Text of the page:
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type of shopper in, they can see what else we’ve got on offer here and make return visits,” says Jenkinson. However, despite the obvious advantages to such a shift in core

demographic, Jenkinson insists this was simply a happy by-product of an innovative and unique commercialisation project. “The overall objective and aim was to put a vacant unit to creative use and increase footfall. Getting high spenders in is an added bonus.” By turning to local markets first, Pavilions avoided complaints

by in-line tenants selling similar products. The bespoke quality of the jewellery and crafts didn’t cause conflict with major brands’ offerings. Peter Preddy, director of the Retail Property Management team at DTZ, is a firm advocator of a wide range of choice in shopping centres. “We work with centre managers to fully utilise the local angle. One criticism of shopping centres is that they’re all the same, so we bring in local arts groups; something a bit different that brings life in to the centre,” he says. Not only does this ensure in-line retailers are kept happy – “You

don’t want to upset tenants by selling the same products throughout the mall” – but a range of unique items add to the credibility of the overall offer. “What managers need to focus on is the ambience and attractiveness of the shopping centre as a whole. The appeal of a pop-up shop and the appeal of the shopping centre shouldn’t be seen as distinct – they are inextricably tied together and demand a coordinated approach,” argues Preddy. Although the pop-up store is a short-term solution to vacant

space, more successful retailers can often move on to longer leases of two or three years. This, according to Preddy, is the aim for the future: “Better and more diverse occupiers across the centre as a whole”. Clare Andrew, managing director of Shoppertainment, is also adamant that occupiers of RMUs and pop-up stores follow the same strict guidelines as in-line retailers. “We ensure that the RMUs, and all income generating events, meet

the highest levels expected by ourselves, the centre management team and the shoppers. We also need to make sure that the promotions do not have an adverse impact on the tenants,” says

Andrew, meaning that they must be attractive and appealing to shoppers, and that their products don’t clash with anything currently being sold at the centre. “It is extremely important in the current climate to keep all parties

happy, as it is vital within a centre that not only are the tenants satisfied with marketing and promotions but that they also encourage shoppers to spend more time there and show their loyalty by returning to the centre,” Andrew concludes.


Taunton High Street has recently embraced local culture with an empty shop project called ‘Our Place, Your Place: Taunton’. The project opened for six weeks on 8 February in the former Peter Briggs shoe shop – right on the edge of a hub of shopping activity. This wasn’t ideal, but despite its location project leader Jan Horrell is pleased with the scheme’s success. “Initially we were quite concerned about the unit we ended up with. We wanted something more central. The only things we had going for us was a department store and a nearby car park,” says Horrell. “But Taunton is full of small shop units, and small businesses looking to start up fit them perfectly.” The scheme aimed to engage adults in an informal learning experience that was both fun and educational. Funded by the National Institute of Adult Continuing Education (NIACE) and the Museums, Libraries and Archives Council, which focuses on the access of culture and heritage in the community, the aim of the project was to bring residents together to learn about Taunton’s past, present and future. “There was a combination of all sorts of things,” says Horrell,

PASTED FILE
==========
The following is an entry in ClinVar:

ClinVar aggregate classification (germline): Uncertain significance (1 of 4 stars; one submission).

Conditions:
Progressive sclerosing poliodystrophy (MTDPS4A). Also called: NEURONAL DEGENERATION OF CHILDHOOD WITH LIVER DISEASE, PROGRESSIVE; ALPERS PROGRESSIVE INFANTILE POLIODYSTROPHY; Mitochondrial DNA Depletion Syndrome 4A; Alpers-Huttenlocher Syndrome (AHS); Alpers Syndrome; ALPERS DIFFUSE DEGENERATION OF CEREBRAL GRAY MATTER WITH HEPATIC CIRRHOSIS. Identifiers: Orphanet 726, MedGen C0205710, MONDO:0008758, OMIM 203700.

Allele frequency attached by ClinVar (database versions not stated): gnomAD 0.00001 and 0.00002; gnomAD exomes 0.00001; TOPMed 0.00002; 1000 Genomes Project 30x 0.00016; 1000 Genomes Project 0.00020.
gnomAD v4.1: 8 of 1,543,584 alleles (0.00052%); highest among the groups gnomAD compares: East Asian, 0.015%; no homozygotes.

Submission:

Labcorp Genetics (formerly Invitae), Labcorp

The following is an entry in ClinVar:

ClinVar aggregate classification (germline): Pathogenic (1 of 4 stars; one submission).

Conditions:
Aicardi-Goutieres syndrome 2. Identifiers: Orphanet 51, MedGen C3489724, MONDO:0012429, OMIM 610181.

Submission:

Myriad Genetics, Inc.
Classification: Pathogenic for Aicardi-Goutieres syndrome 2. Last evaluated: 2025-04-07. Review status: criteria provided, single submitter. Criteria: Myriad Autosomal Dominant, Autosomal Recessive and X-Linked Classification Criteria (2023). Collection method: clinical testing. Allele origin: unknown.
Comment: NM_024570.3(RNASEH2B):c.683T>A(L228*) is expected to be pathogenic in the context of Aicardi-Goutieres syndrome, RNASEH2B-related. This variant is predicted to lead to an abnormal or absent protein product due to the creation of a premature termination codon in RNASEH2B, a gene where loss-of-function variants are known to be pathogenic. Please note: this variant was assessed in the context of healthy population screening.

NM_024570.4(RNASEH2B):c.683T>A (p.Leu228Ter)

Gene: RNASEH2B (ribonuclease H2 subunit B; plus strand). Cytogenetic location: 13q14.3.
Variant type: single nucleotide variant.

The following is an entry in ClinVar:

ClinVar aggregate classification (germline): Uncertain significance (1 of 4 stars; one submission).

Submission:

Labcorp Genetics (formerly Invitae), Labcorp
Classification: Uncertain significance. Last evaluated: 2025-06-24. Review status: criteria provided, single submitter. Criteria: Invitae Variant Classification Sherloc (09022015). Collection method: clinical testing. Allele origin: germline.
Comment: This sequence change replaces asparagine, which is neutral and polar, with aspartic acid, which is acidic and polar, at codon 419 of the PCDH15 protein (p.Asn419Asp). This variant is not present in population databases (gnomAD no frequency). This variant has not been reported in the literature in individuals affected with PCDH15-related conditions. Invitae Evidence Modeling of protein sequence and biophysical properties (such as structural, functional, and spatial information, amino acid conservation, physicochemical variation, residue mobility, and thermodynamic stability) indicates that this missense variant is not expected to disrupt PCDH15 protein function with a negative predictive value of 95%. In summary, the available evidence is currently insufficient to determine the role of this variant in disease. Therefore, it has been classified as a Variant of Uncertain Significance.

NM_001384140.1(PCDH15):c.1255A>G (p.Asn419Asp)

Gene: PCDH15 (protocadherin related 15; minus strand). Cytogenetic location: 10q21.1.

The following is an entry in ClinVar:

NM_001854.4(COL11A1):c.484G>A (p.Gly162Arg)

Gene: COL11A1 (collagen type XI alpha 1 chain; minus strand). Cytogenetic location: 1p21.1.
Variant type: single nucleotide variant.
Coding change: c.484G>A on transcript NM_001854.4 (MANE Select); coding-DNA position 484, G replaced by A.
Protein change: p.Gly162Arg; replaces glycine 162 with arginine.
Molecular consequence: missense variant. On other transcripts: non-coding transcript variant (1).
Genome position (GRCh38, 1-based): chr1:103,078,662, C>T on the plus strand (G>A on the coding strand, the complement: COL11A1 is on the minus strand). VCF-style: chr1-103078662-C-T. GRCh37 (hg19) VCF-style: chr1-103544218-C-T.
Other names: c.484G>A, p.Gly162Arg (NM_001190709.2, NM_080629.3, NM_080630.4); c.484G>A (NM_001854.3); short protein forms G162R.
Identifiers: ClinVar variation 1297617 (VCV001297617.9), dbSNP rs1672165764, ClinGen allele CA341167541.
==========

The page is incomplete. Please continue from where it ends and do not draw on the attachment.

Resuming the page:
including workshops, talks on local history, guided walks and researching family trees. One of the main partners was Project Taunton, the team responsible for the regeneration of the town centre. A big aspect of the initiative was involving residents in plans for the future: “People came in specifically to look at the regeneration plans.” “They were invited to contribute to a memory board and

participate in discussions about environment issues and heritage. The aim wasn’t to feed people with information, but to have them find out April 2010 SHOPPING CENTRE Page 1  |  Page 2  |  Page 3  |  Page 4  |  Page 5  |  Page 6  |  Page 7  |  Page 8  |  Page 9  |  Page 10  |  Page 11  |  Page 12  |  Page 13  |  Page 14  |  Page 15  |  Page 16  |  Page 17  |  Page 18  |  Page 19  |  Page 20  |  Page 21  |  Page 22  |  Page 23  |  Page 24  |  Page 25  |  Page 26  |  Page 27  |  Page 28  |  Page 29  |  Page 30  |  Page 31  |  Page 32  |  Page 33  |  Page 34  |  Page 35  |  Page 36
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